Tag: crime

Movie Review: Fast & Furious 6 (2013)


Seen: At the AMC/Loew’s at Boston Common.

My most anticipated movie of the summer! And that’s not me being ironic, it seriously was! And it’s here! And it’s GREAT! Fast & Furious 6 follows up the phenomenal Fast Five with even more ridiculous stunts and chase scenes and, best of all, badass ladies. The story picks up sometime after the previous film, with Toretto (Vin Diesel), O’Conner (Paul Walker), and their loved ones living quietly in a country without extradition. When their former adversary Hobbs (Dwayne Johnson), a super special agent (or something), shows up asking for help tracking down a deadly British gang composed of expert drivers, Toretto is talked into getting the old crew back together. His motivations, however, rest with the possibility that his dead girlfriend Letty (Michelle Rodriquez) might actually be alive and somehow involved with these British assholes. They all work together to uncover some mysteries and double crosses and bad guys, while driving around real fast.

I first watched all the Fast/Furious movies a while ago and admittedly I was pretty hard on them but I’ve come around since, and now I’m a big fan of the series, for all its ridiculousness and wild antics and corny writing. I’ve been through the whole series a few times now, most recently the month before 6 came out (admittedly, we skipped 2). In Fast Five, most of the film focused on a complex heist plan that worked kinda like an Ocean’s 11 plot line. This time around, we see how the crew reacts when their plans don’t come together. Everything is thrown at them, sometimes literally, from tanks and planes to kidnapped loved ones and treacherous partners. But everyone contributes their own skills (except Tyrese, who doesn’t really have any), and you know somehow they’ll pull through because of FAMILY (a word that’s used enough times to make it the only component of a Fast 6 drinking game). It is a truly exciting, intense film with jaw-dropping action and a good balance of levity and melodrama. These characters are so enjoyable to watch, and everyone seems like they’re having a swell time, even with the more serious undertones of the over-arching story. Ludacris and Tyrese are especially adorable together (and daaaaaamn Ludacris has nice abs!).

So this is a pretty rad movie in general, and for the most part I felt it was as great as Fast Five but then I realized it’s got one amazing thing that the other movies don’t showcase enough: Kickass Ladies! For real though, between Michelle Rodriguez, Gina Carano, and Gal Gadot, I was in super heroine heaven. They fight bad guys, they fight good guys, they fight each other, they fight all over the place! (They never actually pass the Bechdel Test, though I’d say they let their fists do their talking.) I was so happy about Rodriguez’s return that the amnesia cop-out didn’t bother me at all, especially since if I’m being honest you know I love most pulpy sensationalist twists/shortcuts. Also it meant she got to have all the fun of being a bad guy while still actually being a good guy! Wowee! Basically the ladies make this movie for me, even if as usual Jordana Brewster is given nothing to do and I kinda missed Elsa Pataky. But seriously these ladies are amazing and independent and written decently, and above all, ass-kicking. And while we’re on the subject, remember to read this Angie Han article.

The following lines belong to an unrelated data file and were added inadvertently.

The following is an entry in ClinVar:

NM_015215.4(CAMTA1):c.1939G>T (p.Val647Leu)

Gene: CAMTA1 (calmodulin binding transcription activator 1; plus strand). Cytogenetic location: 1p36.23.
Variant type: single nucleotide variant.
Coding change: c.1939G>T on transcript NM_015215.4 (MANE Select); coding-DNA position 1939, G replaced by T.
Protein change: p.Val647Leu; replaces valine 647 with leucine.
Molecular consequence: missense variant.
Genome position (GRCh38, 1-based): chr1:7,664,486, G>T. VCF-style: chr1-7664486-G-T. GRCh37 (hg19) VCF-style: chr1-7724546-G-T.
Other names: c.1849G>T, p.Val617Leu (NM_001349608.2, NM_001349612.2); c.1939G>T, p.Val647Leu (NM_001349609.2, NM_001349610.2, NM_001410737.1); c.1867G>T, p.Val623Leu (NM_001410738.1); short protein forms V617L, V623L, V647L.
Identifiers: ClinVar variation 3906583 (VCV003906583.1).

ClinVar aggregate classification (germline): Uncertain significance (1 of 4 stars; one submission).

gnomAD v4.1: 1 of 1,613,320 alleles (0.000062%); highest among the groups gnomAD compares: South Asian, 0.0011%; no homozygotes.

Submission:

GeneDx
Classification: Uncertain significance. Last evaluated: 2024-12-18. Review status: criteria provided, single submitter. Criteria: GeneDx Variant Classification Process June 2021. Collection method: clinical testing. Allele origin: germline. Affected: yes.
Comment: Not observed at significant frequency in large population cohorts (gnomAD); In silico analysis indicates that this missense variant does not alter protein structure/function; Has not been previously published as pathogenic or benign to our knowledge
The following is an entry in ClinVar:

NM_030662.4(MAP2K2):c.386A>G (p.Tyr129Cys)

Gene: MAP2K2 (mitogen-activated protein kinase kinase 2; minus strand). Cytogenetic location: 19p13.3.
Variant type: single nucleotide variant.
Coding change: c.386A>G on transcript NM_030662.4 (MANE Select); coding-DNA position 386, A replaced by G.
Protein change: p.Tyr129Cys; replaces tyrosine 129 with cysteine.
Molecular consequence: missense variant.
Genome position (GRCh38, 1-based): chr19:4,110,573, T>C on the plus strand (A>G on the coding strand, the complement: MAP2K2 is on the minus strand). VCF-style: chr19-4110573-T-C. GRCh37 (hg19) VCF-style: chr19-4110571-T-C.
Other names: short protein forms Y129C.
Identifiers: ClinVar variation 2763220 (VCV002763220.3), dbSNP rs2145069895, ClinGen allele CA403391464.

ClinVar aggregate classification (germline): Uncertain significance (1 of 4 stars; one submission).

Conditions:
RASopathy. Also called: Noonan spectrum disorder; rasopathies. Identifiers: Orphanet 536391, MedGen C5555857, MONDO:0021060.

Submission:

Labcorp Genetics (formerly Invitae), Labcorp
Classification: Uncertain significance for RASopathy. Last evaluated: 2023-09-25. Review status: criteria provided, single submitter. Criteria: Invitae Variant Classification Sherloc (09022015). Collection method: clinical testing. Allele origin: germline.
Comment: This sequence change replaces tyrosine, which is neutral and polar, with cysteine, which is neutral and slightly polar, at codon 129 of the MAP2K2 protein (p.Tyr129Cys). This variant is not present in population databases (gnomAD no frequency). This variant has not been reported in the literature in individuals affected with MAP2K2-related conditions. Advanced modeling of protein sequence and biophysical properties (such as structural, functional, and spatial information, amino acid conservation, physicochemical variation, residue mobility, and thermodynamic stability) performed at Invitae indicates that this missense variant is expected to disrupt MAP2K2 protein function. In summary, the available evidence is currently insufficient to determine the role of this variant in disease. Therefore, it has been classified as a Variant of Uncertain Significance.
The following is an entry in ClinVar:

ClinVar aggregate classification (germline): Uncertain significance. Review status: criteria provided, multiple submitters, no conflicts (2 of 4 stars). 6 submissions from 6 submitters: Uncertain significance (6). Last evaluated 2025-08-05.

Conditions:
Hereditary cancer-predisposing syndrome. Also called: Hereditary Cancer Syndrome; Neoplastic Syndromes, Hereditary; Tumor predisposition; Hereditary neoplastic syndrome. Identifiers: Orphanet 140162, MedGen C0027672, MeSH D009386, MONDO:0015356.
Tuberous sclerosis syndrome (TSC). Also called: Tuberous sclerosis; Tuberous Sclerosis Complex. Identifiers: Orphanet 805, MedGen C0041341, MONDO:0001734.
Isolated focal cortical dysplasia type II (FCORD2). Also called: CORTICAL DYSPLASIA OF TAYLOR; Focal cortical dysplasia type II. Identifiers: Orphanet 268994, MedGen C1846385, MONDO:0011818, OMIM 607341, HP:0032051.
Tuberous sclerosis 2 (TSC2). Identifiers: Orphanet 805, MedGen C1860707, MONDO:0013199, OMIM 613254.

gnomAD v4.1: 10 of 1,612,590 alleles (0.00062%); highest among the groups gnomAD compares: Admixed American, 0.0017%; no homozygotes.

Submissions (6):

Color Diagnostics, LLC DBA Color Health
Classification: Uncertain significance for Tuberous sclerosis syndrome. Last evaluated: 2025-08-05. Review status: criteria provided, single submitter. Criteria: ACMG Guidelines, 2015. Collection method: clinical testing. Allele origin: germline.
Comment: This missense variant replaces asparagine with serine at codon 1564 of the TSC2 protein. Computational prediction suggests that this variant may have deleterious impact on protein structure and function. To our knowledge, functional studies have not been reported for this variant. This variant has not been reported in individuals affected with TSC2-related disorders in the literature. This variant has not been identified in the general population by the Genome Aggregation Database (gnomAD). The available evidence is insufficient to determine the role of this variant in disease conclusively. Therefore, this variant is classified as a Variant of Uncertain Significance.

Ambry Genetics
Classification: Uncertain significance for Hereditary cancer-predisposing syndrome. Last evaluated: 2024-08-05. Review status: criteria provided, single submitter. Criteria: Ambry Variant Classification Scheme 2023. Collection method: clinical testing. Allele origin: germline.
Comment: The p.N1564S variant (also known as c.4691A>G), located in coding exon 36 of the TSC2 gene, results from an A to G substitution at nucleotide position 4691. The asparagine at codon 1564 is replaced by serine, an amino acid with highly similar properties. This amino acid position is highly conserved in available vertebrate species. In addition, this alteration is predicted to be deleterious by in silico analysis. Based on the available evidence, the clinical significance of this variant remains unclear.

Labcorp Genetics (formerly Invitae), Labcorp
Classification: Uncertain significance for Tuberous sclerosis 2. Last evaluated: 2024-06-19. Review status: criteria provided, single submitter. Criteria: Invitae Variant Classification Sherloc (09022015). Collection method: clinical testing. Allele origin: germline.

Pair This Movie With: More Fast/Furious movies, I guess, if you’re marathoning like we do. Or Haywire to revisit the pure awesome that is Gina Carano.

Movie Review: Nema-ye Nazdik (Close-Up) (1990)


Seen: On dvd on my tv, rented from netflix.

I feel lately I’ve fallen off in watching foreign films, which has always been a resolve of mine though I don’t always keep to it. I’ve had several bumped up my netflix queue so hopefully I can get back into it this summer. Abbas Kiarostami’s Close-Up seemed like a good place to start, since I’ve heard it praised quite often, and have always been intrigued by the premise. Using careful re-enactments that feature the actual people involved as well as courtroom footage with some scripted speeches, the film examines the actions of Hossain Sobzian, a mild-mannered film buff who impersonates noted Iranian filmmaker Mohsen Makmahlbaf. For about a week he ingratiates himself with a well-off family, saying he wants to make a film with them. His deception is revealed after a few days and he is put on trial for fraud, at which point director Abbas Kiarostami hears the story and decides to film the proceedings. He also recreates the events leading up to the trial, from various perspectives.

Innovative in its structure and storytelling, Close-Up is a strange and compelling film that rides the line between documentary and drama in unexpected ways. What sounds like a weird, somewhat sensational premise turns into an introspective study of obsession and creative desire. As far as I can tell, Sobzian is not some malicious con artist, but rather a lonely, dissatisfied man who stumbles upon a way to live within another person’s greatness. His Makmahlbaf persona allows him the confidence and social fluidity that he seems to lack in his own life, and while his actions are misleading and suspicious, it’s not hard to see why he might maintain this charade for the Ahankhah family, whose friendliness and cinematic enthusiasm immediately bond him to them. It’s a no-win situation, basically, and I could understand the reactions of all sides, with everyone seeking some sort of personal fulfillment through an association with fame but no one attaining it.